Good, Evil, and the Vast In-Between
‘Shades of Gray’ in the Criminal Justice System…and the Dave & Busters Stabbing
In the movies and on TV, it all seems so obvious, so black and white. The bad guys commit the crimes, and the good guys prevail by catching them. We can see it coming from a mile away – those who commit the crimes often are portrayed as innately evil. Evil is as evil does, so to speak. And, even with the occasional plot twist and the surprise villain unfolding sometime during the last scene, the message seems clear: people are either good or evil … with no real middle ground or “gray area” when it comes to criminals – or their punishment.
In reality — and especially within the criminal justice system — that clear-cut line between good and evil, quite simply, just isn’t that simple. The truth is that the vast majority of people accused, and convicted, of crimes aren’t all good or all evil, but are instead a mix of both. Just like the rest of us. Why do they do evil things? For a variety of reasons, but one of the big factors is that many have serious mental illness issues and/or substance abuse problems. Our criminal justice system is filled with these people. They are not born “evil criminals” or intrinsically bad … but fall instead into an “in between” category that may not meet the requirements of a traditional insanity defense. Many of these criminals are difficult to detect, difficult to understand … and even more difficult to assign the right punishment for their crimes.
Mental illness in the criminal justice system may never have been as obvious as the recent incident at a local Dave & Buster’s on Long Island. Families on Long Island, and beyond, were horrified to learn of a random stabbing of an eight year old boy at this family-friendly gathering spot … while he played just feet away from his father. Reportedly, Evan Sachs, the 23 year old man admitting to this terrible crime – who worked as an usher at a popular local movie theater – had another harrowing admission: he had been planning this brutal (and senseless) attack for weeks … and had even cased local shopping malls earlier in the day stalking young boys in order to find just the right victim. It was revealed that “his intent was to kill a child” – and also revealed that, at the time of this horrific attack (and for quite sometime before that) he was under psychiatric care … and had recently had his medication changed (a factor which may have impacted his behavior).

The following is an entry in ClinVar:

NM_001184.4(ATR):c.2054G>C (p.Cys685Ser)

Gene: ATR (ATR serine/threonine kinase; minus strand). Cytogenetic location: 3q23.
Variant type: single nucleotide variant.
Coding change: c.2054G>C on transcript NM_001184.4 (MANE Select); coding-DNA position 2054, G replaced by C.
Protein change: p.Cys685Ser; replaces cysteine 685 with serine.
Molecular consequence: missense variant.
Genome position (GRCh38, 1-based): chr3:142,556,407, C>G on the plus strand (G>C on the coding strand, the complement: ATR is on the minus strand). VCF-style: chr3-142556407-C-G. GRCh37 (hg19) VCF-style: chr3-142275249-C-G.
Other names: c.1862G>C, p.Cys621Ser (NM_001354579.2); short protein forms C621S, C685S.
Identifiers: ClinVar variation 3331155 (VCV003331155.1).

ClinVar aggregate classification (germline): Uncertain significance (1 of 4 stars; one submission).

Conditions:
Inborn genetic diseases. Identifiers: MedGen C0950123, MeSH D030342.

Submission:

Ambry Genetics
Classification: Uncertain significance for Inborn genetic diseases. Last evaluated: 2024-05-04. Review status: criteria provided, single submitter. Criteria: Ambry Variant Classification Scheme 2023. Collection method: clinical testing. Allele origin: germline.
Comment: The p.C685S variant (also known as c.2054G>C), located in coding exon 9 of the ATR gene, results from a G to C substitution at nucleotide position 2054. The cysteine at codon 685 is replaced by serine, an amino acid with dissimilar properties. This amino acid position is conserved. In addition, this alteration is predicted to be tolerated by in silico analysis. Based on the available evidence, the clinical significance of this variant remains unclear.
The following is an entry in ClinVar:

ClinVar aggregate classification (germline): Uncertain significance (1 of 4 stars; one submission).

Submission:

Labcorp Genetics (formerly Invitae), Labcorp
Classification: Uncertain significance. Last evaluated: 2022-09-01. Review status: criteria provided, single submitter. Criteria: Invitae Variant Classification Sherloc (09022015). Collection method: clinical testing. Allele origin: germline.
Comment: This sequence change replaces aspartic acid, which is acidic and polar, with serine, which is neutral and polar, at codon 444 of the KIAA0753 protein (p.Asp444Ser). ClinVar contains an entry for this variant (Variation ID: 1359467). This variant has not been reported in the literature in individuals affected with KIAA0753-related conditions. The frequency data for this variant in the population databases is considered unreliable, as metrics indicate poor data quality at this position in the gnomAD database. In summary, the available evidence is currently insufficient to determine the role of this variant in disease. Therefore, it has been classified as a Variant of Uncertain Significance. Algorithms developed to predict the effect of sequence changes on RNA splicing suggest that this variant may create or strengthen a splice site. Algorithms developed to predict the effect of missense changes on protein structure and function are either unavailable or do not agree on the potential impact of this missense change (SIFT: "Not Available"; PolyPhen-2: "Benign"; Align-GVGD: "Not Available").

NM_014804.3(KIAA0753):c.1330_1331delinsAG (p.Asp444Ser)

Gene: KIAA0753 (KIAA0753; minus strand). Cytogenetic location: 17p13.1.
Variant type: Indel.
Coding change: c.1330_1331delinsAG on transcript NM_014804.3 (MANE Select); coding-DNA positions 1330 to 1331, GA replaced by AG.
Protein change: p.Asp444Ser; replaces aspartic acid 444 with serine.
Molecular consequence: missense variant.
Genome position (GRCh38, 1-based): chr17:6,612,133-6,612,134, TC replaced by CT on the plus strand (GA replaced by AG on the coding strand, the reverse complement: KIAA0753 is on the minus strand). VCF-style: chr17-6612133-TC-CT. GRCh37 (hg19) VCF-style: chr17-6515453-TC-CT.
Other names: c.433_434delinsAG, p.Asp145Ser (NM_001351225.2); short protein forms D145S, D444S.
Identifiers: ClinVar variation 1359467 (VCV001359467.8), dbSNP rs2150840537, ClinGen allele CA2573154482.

The very nature of this random crime, combined with a confession of his heinous intentions, clearly signals that Sachs suffers from a serious psychiatric condition that manifests itself in his behavior. People who knew the “bright, quiet student” are shocked that this SUNY Albany college graduate from a “tight-knit and loving” family — who had no prior criminal record – could be responsible for something like this. In fact, one of his former teachers noted that “this is not an angry kid. There’s gotta be some other cause” – not as justification for this terrible crime, but as a way to perhaps understand what turned this once “bright and hardworking” student into the man now perhaps always to be known as, according to a recent article in the NY Post, the “hulking psycho who stabbed an 8 year old boy at a Dave & Buster’s.”
When it comes to senseless random crimes like this, and people like Evan Sachs, the “why” behind the crime takes on a whole new meaning. Like so many mentally ill people before him, and those unfortunately yet to come, the crimes they commit are beyond-a-doubt evil. On a purely emotional level, we may want to hate those who commit these acts. Clearly, society has a right – and an obligation – to protect itself against people like Evan Sachs, and there’s obviously a place for punishment under our law. But with so many crimes – both serious ones and minor ones – being committed by those battling severe, often incapacitating mental illness and substance abuse problems, it’s important to remember when we are meting out punishment that everything isn’t always as “black and white” as it appears … and that shades of gray significantly color our criminal justice system today. At a minimum, Evan Sachs and those like him deserve a defense which points this out.